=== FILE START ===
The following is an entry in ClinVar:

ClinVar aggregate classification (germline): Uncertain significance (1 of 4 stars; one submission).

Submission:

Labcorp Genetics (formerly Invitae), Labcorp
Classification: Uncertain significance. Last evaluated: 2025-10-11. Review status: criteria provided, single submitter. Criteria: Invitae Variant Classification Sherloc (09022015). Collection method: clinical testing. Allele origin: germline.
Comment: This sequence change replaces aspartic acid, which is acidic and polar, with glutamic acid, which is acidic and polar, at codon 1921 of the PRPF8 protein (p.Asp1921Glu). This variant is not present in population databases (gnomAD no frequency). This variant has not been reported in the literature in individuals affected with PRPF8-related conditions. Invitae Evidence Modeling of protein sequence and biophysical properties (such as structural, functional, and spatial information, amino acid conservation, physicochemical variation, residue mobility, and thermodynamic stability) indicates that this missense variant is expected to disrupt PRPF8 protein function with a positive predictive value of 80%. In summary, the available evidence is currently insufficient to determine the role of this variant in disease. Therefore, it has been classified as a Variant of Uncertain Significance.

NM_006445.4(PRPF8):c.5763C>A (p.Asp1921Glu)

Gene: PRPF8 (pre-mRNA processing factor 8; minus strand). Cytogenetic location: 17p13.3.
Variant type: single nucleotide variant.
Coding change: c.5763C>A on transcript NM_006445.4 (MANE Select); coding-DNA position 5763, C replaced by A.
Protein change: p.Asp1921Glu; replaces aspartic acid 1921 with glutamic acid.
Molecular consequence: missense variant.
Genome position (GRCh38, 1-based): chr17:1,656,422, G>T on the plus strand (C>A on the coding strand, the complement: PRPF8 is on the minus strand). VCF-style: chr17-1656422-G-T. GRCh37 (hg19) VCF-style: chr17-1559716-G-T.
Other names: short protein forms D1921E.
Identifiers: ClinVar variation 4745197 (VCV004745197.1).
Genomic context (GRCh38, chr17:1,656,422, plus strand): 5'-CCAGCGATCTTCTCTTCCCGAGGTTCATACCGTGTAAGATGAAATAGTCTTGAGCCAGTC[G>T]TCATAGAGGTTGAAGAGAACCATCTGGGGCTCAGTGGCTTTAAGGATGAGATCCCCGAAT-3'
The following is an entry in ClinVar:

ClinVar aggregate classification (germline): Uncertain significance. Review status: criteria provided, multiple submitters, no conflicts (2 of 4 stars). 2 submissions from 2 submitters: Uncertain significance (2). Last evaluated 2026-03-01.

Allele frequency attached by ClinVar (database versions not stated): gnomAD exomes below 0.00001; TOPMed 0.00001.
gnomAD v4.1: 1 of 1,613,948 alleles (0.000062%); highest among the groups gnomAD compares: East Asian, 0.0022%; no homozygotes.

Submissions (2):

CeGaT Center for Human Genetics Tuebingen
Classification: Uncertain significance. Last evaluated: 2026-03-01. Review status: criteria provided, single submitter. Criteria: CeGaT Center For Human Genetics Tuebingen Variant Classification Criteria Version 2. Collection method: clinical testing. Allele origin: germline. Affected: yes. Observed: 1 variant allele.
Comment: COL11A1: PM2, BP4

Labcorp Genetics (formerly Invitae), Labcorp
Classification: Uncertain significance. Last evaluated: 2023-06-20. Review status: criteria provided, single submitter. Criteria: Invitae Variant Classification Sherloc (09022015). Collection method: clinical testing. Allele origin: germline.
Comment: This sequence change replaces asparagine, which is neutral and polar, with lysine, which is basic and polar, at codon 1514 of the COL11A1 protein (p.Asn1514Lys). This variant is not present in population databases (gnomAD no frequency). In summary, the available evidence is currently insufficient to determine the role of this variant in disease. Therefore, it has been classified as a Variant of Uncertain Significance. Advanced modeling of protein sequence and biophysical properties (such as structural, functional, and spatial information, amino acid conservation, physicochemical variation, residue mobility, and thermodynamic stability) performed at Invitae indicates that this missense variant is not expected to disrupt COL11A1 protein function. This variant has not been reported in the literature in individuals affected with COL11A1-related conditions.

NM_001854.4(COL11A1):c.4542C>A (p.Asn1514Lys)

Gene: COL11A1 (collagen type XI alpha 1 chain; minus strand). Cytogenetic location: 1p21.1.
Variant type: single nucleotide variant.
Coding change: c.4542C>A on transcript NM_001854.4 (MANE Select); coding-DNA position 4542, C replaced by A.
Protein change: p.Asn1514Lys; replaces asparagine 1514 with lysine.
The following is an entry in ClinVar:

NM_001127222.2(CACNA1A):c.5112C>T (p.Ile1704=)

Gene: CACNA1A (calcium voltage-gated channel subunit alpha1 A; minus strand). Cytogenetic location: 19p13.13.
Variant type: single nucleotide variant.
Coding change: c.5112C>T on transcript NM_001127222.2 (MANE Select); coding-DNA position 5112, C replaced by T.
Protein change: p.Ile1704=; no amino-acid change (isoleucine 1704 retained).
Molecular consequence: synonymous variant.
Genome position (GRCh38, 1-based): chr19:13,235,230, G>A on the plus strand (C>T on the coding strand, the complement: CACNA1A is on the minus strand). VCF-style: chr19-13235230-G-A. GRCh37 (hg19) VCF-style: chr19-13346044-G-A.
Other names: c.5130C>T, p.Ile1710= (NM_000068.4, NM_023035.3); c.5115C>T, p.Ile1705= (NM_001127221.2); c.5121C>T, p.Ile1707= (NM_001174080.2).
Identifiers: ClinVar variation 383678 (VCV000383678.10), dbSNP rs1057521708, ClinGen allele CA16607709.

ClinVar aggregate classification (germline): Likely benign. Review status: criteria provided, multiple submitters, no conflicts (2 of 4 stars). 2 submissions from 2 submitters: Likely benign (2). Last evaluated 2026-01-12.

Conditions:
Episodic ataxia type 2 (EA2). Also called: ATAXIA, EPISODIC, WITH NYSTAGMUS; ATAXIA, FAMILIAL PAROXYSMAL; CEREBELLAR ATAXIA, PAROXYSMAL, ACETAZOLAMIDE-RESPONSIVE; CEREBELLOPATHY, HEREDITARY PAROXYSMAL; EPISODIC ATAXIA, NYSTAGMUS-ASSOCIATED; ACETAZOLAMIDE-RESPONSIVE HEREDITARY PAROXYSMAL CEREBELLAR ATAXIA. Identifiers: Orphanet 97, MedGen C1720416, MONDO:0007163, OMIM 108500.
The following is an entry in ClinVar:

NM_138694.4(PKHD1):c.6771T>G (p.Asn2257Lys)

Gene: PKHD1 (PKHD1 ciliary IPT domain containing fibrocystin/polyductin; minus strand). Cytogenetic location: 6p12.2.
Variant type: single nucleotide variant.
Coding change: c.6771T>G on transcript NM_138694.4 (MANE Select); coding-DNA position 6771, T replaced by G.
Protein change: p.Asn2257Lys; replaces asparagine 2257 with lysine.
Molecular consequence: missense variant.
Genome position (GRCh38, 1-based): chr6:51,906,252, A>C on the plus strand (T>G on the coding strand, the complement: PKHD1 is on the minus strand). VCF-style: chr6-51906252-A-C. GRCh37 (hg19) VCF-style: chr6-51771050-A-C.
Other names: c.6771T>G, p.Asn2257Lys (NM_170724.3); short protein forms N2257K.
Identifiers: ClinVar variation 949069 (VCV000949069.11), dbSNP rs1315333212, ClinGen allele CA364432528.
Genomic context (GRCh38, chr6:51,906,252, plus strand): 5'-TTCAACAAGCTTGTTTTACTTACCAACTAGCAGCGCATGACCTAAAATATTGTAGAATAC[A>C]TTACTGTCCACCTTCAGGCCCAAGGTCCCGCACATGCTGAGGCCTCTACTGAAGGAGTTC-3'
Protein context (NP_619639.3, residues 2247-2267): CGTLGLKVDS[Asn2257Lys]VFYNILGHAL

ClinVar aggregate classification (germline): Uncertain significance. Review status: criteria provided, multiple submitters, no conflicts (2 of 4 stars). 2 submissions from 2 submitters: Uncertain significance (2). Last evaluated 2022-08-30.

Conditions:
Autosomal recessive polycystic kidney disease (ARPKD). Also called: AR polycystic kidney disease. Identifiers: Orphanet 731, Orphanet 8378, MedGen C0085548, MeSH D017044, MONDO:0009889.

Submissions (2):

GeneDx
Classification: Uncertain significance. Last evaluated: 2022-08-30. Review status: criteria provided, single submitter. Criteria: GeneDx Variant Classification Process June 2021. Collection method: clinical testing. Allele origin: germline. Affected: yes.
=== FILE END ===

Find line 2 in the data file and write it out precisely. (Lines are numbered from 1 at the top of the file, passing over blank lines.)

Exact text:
ClinVar aggregate classification (germline): Uncertain significance (1 of 4 stars; one submission).